From its inception, Growth Public School put a stake in the sand: music education would be a key pillar of its educational philosophy, with high quality staff at the core. Today, Growth Public School is fortunate to count on William Chan as a full-time music teacher. Mr. Chan brings passion, a clear vision and a deep commitment to all of his work with students and families.
According to Mr.Chan, as humans, we have an innate connection to music. “Music is instinctual, and there’s no separating humans from music.”
Mr. Chan follows a music education philosophy that is modeled after Education Through Music, a nonprofit organization. Mr. Chan incorporates a variety of American folk songs into his lessons, and teaches kids to play the games that go along with them. The games encourage the kids to remain playful and connected, and also teach important skills that support focus and follow through. “Last year I did student demonstrations for parents. The parents viewed the work I was doing with the kids as ‘cute’. The reality is that there’s a lot more that goes into it. In my classes, for example, I’m teaching students how to hear, how to collaborate with each other, and how to build social-emotional skills. In addition, as the students learn to read music, they begin to make important connections with math between subdivisions and fractions. A lot of music theory can be very mathematical, and we start to see that, especially with the older elementary students.” He continued, “I’ve come to see that there’s actual magic in teaching music effectively and I hope to be able to make that more obvious to the parents as I refine my craft.”
In addition to offering general music education for the lower grades, the older students at Growth Public School have the option of learning piano or guitar, joining a choir, or participating in a percussion lab that includes bucket drumming and djembe, a type of drum that originates in West Africa. Mr. Chan uses boom whackers and other readily accessible instruments to teach authentic West African rhythms.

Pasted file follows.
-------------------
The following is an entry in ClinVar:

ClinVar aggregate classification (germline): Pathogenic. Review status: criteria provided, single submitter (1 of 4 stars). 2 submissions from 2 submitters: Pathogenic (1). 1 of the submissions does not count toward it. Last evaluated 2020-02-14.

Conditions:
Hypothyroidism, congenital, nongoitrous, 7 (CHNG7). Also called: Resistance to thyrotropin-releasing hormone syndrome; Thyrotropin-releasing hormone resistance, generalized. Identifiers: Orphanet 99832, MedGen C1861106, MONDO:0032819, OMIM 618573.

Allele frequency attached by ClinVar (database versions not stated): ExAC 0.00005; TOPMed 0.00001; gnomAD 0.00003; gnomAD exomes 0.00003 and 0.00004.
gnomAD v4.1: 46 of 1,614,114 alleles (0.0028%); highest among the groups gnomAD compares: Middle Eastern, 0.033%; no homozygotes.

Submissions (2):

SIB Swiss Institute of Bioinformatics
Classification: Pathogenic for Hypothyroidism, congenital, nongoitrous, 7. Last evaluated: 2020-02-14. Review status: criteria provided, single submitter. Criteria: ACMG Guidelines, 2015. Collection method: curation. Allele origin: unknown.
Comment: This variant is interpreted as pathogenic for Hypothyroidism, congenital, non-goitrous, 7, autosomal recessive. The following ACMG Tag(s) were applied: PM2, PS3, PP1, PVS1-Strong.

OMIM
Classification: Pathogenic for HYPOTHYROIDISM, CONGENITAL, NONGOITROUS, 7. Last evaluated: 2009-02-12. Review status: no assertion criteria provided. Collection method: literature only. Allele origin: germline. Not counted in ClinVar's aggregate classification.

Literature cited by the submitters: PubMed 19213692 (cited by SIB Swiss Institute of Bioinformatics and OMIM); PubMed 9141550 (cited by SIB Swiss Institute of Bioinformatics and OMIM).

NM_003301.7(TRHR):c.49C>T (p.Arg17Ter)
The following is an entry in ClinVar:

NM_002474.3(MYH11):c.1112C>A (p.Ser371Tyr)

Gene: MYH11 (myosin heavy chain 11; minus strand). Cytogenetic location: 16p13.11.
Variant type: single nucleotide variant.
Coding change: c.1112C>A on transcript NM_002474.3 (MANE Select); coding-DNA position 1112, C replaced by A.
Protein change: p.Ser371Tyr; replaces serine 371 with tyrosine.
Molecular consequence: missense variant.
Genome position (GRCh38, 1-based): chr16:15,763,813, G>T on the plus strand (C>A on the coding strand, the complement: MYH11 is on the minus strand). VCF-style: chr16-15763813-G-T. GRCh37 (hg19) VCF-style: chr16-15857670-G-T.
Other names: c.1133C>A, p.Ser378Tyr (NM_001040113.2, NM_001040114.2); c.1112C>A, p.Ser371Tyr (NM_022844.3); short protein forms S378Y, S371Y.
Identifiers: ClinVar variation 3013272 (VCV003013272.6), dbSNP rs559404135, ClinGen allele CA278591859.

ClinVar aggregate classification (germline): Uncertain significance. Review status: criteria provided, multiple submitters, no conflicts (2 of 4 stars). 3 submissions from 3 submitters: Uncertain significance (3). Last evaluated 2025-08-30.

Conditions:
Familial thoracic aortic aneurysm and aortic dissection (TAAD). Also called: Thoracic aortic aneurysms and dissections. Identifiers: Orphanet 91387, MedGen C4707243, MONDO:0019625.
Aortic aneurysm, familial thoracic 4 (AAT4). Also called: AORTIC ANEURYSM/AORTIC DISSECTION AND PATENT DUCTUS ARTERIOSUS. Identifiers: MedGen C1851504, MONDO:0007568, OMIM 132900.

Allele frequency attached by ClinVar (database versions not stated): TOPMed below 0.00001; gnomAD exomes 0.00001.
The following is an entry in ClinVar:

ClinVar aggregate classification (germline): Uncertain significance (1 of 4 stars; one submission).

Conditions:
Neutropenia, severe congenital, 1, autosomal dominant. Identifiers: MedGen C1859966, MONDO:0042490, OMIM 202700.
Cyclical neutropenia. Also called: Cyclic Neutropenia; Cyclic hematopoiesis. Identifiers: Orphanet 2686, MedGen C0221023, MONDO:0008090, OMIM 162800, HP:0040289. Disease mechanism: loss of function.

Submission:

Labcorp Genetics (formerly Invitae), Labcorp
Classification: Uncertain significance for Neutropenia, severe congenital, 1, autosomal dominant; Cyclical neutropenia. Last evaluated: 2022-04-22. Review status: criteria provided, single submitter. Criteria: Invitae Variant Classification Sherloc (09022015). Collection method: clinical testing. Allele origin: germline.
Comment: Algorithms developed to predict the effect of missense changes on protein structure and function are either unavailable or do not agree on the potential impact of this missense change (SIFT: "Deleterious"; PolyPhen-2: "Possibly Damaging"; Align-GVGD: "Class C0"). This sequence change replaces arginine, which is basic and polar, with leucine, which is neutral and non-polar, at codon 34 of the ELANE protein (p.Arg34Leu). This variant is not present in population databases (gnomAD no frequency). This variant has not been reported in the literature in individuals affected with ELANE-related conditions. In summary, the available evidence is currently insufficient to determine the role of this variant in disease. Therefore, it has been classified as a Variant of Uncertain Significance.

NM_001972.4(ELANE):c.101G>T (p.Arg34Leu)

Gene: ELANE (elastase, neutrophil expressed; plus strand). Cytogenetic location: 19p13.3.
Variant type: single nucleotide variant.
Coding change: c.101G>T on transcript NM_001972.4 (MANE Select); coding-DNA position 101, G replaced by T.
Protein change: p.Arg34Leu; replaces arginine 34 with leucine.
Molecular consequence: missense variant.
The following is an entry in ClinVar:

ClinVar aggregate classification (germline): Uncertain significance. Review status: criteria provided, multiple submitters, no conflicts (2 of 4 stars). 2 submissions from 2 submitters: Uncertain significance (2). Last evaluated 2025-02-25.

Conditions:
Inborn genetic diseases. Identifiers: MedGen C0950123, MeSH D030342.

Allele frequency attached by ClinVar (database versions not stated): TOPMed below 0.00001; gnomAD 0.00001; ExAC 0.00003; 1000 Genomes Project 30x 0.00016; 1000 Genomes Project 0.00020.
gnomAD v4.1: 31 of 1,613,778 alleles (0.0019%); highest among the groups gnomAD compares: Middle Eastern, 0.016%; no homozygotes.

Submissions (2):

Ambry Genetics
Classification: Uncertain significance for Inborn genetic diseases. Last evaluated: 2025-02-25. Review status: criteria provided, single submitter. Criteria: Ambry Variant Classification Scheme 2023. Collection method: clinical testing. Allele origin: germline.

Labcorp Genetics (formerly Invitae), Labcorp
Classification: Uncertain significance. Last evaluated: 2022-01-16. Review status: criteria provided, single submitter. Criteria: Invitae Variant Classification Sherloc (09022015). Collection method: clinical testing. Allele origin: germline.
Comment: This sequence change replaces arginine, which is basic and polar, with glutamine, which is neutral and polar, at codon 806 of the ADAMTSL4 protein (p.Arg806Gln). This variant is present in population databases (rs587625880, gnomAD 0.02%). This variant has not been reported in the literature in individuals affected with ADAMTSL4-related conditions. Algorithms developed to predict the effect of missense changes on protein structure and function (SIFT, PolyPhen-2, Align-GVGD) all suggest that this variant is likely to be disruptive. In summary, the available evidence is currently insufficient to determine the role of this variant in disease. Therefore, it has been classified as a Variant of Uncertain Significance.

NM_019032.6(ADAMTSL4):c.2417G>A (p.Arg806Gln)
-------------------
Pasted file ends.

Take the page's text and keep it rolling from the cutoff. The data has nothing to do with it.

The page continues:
Mr. Chan studied Jazz and Music Education at Sacramento State University, first earning a degree in Jazz Studies, and later going on to complete his teaching degree. Jazz guitar is his main instrument, and he knew early in the course of his studies that he wanted to pursue a career in music education.
“I’m passionate about teaching because I want to be really good at it. I’ve had great teachers in my own life who have had a huge influence on me,” he shared. “In my younger years, I had two great role models, both of whom had a major impact on my decision to go into teaching: one of them was a statistics teacher, and the other was my tennis coach. Both modeled exceptional leadership, and showed me that exceptional teachers can help shape the life of so many young people. One day I hope to be as effective as they were with bringing out the best in their students.”
“Music education requires teachers to help students learn discipline. I have had so many beautiful experiences with my students. For example, last year we were getting ready for our parent performance. I was working with the kindergarteners, and they were up on the stage. We needed to stall for a few minutes before beginning our portion of the show, and I knew my window of opportunity was narrow for keeping these little ones focused and engaged. So I had them do a song I had taught them in a previous class. I couldn’t believe it: all the students were locked in–they were completely with me. There must have been something comforting to the kids about hearing a song they already know and love that helped them stay on task. That’s the kind of magic that’s available to us and our communities when we teach music in this way.”
To learn more about the Growth Public School approach to music and how your child can benefit, sign up for a tour today atwww.growthps.org.